Remember that the lessons are about the student, not the teacher. Your job is to help your students learn, grow, and develop. It is not simply to present what you would do . . . they are not you. This does not mean that your experiences will not be relevant to them. They might be, especially your struggles and discoveries, but it helps to realize that you, as teacher and artist, exist with an entirely different sense of physical, intellectual, emotional, and spiritual sensitivities that have already been developed to a certain level.
Part of your job is to help your students refine and deepen the sensitivity and integrity of their abilities to respond to music on a physical, emotional, intellectual, and spiritual level and then to express those responses through performance in a way that is authentic and creative, rather than mannered, derivative, or manipulative. Expecting the student to be able to duplicate your positions, movements, sounds, phrases, musical ideas, or artistry, will only frustrate you both. Self-centered ability often forgets the paths that must be traversed.
Teach through positive movement. Students at all levels need to succeed. If you really know your students, you will be able to be provide them challenges that will be stimulating, while at the same time provide them with ways of successfully meeting those challenges. This is teaching through positive movement. If you do not know your students, you run the risk of giving them assignments that will teach them frustration and confusion. You can see this through your results. Over time, have your students progressed towards greater technical and artistic liberation, have they become more inhibited, or is there little perceptible change?
Good teaching means helping your students change the way they think rather than simply telling them what to do. While teaching may often consist of telling students what to do, it almost always involves helping them change the way they think. While it is folly to tell them what to think, you must provide them experiences and challenges that help their consciousness expand its current boundaries.
If you ask a student to give up something, you must replace it with something better, even if that something can only be a promise right now. During re-training it may be necessary for students to stop playing music for a period so they can focus on developing a more effective and responsive technique. Or they may need to work on easier pieces while they learn a new way of studying or approaching interpretation. Although it may be pedagogically responsible to ask the students to give up their old way of doing things, it can be difficult and disorienting for the student. This makes it imperative for you to use all of your artistry, eloquence, and patience to explain to the student why changes are needed and how these changes can lead them to a higher level of musicianship.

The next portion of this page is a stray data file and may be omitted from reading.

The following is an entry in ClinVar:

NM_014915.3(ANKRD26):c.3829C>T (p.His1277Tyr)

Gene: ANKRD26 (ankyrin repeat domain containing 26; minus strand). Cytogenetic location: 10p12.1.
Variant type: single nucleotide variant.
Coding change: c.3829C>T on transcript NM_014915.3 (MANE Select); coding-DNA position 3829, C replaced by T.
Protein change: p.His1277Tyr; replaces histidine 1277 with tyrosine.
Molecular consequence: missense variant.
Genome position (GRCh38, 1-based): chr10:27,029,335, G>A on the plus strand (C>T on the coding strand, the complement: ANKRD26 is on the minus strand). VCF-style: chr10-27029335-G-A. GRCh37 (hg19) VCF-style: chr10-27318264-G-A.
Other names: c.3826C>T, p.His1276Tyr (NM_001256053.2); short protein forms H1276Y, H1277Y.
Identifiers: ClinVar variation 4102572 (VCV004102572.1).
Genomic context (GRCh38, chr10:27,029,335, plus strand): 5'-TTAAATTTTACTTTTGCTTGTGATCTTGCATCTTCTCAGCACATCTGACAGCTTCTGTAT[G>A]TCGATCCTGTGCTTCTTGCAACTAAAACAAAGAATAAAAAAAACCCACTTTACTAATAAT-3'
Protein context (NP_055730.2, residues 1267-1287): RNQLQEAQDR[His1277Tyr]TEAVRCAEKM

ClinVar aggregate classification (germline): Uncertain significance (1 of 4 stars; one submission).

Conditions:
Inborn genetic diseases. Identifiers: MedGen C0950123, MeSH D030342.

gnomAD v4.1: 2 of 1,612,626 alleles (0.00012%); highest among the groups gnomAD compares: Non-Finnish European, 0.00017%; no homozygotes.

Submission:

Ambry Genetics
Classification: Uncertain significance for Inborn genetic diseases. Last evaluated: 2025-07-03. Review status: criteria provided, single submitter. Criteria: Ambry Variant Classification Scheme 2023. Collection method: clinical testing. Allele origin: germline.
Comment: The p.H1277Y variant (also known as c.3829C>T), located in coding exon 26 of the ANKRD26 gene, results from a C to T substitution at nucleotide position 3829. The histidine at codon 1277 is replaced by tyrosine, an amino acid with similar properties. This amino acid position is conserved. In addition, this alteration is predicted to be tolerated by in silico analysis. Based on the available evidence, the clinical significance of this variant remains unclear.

Students need to know five things as they work. It is the teacher’s responsibility to help their students:
? know what to do (their objective) for each task or assignment
? know why this is important .
? know how to best go about doing it.
? know how to evaluate what they’re doing to see whether they have succeeded (the ability to apply objective criteria).
? know what to change and how to change if they see that they’re not successful.
Good teaching also means reflecting back to the student the good things: ?I loved the way you built that phrase and then backed off. You really took me someplace,? or, ?Your sound is great here!? When making a positive comment, keep the tone and do not qualify it by saying: ?That was good but . . . . .? Your good intentions will disappear into the conjunction ?but.? Many teachers think good teaching is always letting the student know what’s wrong or where their performances fall short. It’s not. Help your students see what is good about their work.
To read more about “The Virtuoso Teacher” go to www.christopherberg.com